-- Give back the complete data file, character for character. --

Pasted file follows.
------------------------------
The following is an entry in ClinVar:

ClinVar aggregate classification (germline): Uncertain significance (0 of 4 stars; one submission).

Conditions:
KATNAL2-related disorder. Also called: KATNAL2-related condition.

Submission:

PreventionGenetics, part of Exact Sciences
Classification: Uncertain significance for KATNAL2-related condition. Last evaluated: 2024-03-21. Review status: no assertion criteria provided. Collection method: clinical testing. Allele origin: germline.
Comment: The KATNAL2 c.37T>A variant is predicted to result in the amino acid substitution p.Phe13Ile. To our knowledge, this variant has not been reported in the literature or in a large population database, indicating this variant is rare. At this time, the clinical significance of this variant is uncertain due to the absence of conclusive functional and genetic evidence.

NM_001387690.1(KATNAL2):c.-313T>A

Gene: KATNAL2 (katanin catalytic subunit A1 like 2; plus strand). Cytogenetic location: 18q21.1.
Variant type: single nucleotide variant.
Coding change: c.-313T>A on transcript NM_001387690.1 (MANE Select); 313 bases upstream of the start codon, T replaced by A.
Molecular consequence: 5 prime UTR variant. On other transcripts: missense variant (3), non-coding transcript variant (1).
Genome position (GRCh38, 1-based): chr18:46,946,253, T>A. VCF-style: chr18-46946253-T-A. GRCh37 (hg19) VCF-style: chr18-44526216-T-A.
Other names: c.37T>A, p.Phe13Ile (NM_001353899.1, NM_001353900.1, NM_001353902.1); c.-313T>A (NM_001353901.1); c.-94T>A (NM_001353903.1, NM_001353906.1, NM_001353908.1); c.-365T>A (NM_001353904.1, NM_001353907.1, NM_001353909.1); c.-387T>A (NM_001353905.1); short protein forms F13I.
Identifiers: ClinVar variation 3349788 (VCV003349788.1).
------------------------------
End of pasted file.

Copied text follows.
The following is an entry in ClinVar:

ClinVar aggregate classification (germline): Uncertain significance (0 of 4 stars; one submission).

Conditions:
KATNAL2-related disorder. Also called: KATNAL2-related condition.

Submission:

PreventionGenetics, part of Exact Sciences
Classification: Uncertain significance for KATNAL2-related condition. Last evaluated: 2024-03-21. Review status: no assertion criteria provided. Collection method: clinical testing. Allele origin: germline.
Comment: The KATNAL2 c.37T>A variant is predicted to result in the amino acid substitution p.Phe13Ile. To our knowledge, this variant has not been reported in the literature or in a large population database, indicating this variant is rare. At this time, the clinical significance of this variant is uncertain due to the absence of conclusive functional and genetic evidence.

NM_001387690.1(KATNAL2):c.-313T>A

Gene: KATNAL2 (katanin catalytic subunit A1 like 2; plus strand). Cytogenetic location: 18q21.1.
Variant type: single nucleotide variant.
Coding change: c.-313T>A on transcript NM_001387690.1 (MANE Select); 313 bases upstream of the start codon, T replaced by A.
Molecular consequence: 5 prime UTR variant. On other transcripts: missense variant (3), non-coding transcript variant (1).
Genome position (GRCh38, 1-based): chr18:46,946,253, T>A. VCF-style: chr18-46946253-T-A. GRCh37 (hg19) VCF-style: chr18-44526216-T-A.
Other names: c.37T>A, p.Phe13Ile (NM_001353899.1, NM_001353900.1, NM_001353902.1); c.-313T>A (NM_001353901.1); c.-94T>A (NM_001353903.1, NM_001353906.1, NM_001353908.1); c.-365T>A (NM_001353904.1, NM_001353907.1, NM_001353909.1); c.-387T>A (NM_001353905.1); short protein forms F13I.
Identifiers: ClinVar variation 3349788 (VCV003349788.1).